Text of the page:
Regulation of Amyloidogenic secretases during apoptosis

Rudolph Tanzi, PhD
Massachusetts General Hospital (Charlestown, MA)
Year Awarded:
Grant Duration:
April 1, 2005 to March 31, 2007
Alzheimer's Disease
Award Amount:
Grant Reference ID:
Award Type:
Award Region:
US Northeastern

Regulation of Amyloidogenic secretases during apoptosis


Evidence is accumulating that stroke significantly increases the risk of AD representing either a precipitating or a triggering event. Extensive studies have shown that stroke or head trauma results in neuronal cell death by the activation of a cell death program termed apoptosis. Apoptosis is characterized by the activation of a family of protease called caspases. The pharmacological inhibition of caspases has been shown to reduce cell death. Dr. Tanzi's findings indicate that treatment of stroke and head trauma with caspase inhibitors might be useful not only to prevent neuronal cell death as a consequence of the acute events, but also to prevent the increase in Aβ production that contributes to AD pathogenesis. Dr. Tanzi's proposed experiments should not only increase our understanding of the regulation of the amyloidogenic secretases, but suggest novel therapeutic strategies for treating and preventing AD.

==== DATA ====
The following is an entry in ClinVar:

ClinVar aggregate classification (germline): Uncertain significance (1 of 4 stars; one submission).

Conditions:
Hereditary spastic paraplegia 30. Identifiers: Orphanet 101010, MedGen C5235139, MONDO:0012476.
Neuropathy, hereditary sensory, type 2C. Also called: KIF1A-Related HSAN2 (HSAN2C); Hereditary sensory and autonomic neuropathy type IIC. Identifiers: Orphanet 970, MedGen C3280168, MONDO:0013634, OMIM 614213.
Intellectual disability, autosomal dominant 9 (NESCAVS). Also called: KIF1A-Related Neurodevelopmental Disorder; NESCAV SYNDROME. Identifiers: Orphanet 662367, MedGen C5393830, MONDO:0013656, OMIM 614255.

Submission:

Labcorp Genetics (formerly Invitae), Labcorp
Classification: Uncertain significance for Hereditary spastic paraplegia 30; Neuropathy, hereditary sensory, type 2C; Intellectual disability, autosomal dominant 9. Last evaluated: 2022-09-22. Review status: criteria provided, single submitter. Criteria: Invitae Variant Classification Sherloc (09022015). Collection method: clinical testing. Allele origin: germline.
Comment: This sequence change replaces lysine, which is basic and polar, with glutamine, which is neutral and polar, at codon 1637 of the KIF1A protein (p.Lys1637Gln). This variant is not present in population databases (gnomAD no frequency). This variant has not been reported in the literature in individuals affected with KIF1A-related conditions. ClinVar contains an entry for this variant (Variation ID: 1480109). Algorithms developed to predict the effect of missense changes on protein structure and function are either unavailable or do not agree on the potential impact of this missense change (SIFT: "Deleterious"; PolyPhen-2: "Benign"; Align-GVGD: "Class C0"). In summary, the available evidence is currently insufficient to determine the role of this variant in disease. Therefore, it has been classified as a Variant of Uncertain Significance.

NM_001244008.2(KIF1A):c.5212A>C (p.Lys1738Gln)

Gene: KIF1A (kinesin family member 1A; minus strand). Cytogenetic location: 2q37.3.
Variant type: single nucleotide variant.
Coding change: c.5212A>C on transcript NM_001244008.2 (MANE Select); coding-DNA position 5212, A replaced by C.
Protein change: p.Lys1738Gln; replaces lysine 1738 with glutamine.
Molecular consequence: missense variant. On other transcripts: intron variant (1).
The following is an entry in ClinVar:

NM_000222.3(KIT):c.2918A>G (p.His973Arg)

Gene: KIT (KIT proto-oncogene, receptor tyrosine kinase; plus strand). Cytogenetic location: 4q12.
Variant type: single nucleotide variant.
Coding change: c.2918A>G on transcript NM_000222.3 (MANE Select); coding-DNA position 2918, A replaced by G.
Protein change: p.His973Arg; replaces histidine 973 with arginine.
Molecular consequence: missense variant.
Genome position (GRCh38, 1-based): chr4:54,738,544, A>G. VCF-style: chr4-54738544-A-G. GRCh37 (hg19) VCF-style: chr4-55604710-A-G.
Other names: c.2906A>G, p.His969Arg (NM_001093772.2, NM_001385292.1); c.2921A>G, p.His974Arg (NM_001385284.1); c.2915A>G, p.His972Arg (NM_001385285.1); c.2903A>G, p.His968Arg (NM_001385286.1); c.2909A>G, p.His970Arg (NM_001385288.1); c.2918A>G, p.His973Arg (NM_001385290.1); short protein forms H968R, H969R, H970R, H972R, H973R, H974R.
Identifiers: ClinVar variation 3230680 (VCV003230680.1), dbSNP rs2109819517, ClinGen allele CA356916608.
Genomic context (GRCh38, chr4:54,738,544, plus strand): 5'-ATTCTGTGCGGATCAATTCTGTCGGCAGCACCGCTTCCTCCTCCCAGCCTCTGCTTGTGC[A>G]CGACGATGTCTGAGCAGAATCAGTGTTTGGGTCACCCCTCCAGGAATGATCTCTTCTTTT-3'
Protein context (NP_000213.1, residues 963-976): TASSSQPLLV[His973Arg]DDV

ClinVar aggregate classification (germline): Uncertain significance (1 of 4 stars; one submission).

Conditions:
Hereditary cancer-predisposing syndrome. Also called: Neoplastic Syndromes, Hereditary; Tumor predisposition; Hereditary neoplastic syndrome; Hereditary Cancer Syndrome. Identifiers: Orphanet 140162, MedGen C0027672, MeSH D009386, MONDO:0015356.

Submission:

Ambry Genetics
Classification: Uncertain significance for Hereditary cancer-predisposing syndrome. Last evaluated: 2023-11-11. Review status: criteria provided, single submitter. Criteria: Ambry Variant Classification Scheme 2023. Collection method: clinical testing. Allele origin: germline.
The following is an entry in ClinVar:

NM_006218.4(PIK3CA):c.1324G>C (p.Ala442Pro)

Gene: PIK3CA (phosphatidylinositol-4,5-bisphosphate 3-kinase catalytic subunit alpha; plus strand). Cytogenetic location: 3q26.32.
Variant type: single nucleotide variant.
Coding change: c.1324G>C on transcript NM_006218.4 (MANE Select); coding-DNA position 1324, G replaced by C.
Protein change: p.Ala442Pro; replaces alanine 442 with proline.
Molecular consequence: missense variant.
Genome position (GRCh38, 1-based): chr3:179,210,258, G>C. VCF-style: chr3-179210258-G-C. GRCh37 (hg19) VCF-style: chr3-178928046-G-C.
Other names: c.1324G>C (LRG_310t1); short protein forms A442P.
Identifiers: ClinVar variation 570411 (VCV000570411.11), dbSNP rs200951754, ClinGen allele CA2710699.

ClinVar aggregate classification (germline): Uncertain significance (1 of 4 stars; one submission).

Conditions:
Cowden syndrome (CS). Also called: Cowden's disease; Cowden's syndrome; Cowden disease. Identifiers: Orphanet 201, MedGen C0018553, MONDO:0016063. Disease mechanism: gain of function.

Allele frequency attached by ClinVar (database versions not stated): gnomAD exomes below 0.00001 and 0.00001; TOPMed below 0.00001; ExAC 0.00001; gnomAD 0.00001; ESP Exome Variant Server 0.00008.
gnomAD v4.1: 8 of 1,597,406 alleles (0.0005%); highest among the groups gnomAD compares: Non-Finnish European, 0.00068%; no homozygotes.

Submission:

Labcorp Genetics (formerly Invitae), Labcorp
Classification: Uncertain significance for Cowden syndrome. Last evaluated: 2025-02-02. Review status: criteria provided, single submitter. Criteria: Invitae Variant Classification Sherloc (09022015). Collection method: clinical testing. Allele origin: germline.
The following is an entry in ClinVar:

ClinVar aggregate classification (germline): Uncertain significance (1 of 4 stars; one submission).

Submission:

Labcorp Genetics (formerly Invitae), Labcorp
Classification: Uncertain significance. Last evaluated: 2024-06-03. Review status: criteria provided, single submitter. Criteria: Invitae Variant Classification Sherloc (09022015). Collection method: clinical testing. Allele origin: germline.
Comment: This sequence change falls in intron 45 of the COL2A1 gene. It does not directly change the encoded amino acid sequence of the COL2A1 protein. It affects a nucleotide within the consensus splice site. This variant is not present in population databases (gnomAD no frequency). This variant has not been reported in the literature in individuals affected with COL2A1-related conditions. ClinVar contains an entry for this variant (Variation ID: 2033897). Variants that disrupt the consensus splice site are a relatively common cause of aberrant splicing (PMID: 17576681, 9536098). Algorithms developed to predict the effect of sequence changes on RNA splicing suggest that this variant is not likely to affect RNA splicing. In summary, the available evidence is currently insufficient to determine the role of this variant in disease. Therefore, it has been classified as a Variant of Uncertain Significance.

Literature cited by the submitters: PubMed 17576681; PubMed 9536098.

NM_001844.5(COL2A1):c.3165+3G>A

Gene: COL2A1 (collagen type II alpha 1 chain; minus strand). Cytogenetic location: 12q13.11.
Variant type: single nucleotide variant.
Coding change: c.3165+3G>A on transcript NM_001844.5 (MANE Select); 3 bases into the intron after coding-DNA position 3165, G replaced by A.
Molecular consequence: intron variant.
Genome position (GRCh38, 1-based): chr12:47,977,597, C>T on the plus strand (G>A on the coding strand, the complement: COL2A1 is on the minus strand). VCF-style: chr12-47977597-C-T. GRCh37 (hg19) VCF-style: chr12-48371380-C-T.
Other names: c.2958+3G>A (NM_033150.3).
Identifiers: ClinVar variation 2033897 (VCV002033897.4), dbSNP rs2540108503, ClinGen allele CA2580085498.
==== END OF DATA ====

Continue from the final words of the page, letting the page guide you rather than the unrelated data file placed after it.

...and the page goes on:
Koh, Y.H., von Arnim, C.A., Hyman, B.T., Tanzi, R.E. and Tesco, G. (2005) BACE is degraded via the lysosomal pathway. J Biol Chem. Sep 16;280(37):32499-504.  

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